Top 5 Developments Shaping the Future of Memory Care

Top 5 Developments Shaping the Future of Memory Care

Top 5 Developments Shaping the Future of Memory Care


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Our collective understanding of dementia, Alzheimer’s disease, and other cognitive conditions evolve every year. While there is still so much left to learn, we’ve achieved a great deal in regards to enhancing the quality of life for people living with these conditions and providing quality support. 

Thanks to new research into the causes and symptoms of dementia and the development of better tools to help professionals meet the needs of patients, there’s renewed energy and optimism that memory care can and will continue to improve. Take a look at the recent developments that have shaped the support available to those with dementia.

5 Developments in Dementia Research & Memory Care 

1. The Importance of Holistic Memory Care

Perhaps one of the most critical changes to memory care communities is the focus on holistic care. Holistic care extends beyond just focusing on a person’s mind. It’s focused instead on the whole person – body, mind, and spirit.

This approach involves pursuing a memory support plan that addresses their specific needs and goals. That may include:

  • Determining the most comfortable environment for the person to help reduce stress and anxiety.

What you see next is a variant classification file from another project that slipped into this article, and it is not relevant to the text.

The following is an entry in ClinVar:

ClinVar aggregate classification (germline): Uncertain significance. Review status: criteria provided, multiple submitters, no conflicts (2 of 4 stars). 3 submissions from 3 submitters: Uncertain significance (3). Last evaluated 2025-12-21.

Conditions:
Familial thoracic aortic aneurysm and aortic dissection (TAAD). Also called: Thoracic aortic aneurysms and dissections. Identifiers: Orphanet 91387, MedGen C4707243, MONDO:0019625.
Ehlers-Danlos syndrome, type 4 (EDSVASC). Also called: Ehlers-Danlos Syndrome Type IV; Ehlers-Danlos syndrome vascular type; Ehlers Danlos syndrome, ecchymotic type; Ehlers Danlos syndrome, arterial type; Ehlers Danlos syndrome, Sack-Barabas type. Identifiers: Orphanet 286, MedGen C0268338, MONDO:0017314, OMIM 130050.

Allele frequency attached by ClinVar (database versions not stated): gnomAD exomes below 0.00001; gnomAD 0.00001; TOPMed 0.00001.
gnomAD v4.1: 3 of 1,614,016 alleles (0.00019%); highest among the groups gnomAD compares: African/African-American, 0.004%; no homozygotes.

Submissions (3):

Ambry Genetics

• Considering the form of communication that’s best for the individual.
  • Providing activities that allow the individual to use their abilities the best they can.
  • Offering a balanced diet rich in nutrients to ensure the best health for that person’s needs.
  • Providing spiritual engagement based on their specific needs at any given time.

This whole-person view enables a positive environment that encourages the best quality of life for a person no matter which stage of the disease they are in.

2. The Value of a Comfortable, Home-Like Environment

A loud, noisy, hospital-like setting can be challenging for a person with dementia or Alzheimer’s. They may be easily startled or frightened by the environment. In an over-stimulating situation, frustration, disorientation, and panic can set in.

One of the ways to create a better environment for those with Alzheimer’s disease or dementia is to think small. That s, the focus of taking a person out of this constantly “on” environment and focusing on smaller spaces with more privacy. By providing studio apartments, for example, individuals are calm, more engaged with their surroundings, and more likely to thrive.

3. Use of “Yes, and” / Improv Training

Improv training is not something many people recognize. This newer type of engagement is helping many people with dementia receive the care they need in a meaningful way. 

The premise behind it is that it’s based on impromptu conversation. The key phrase is, “yes, and…” The goal is to encourage continued conversation by building on whatever the other person has said prior. By saying “yes, and” you confirm what the other person has said and encourage them to continue. This improv technique is being used more readily than before in memory support.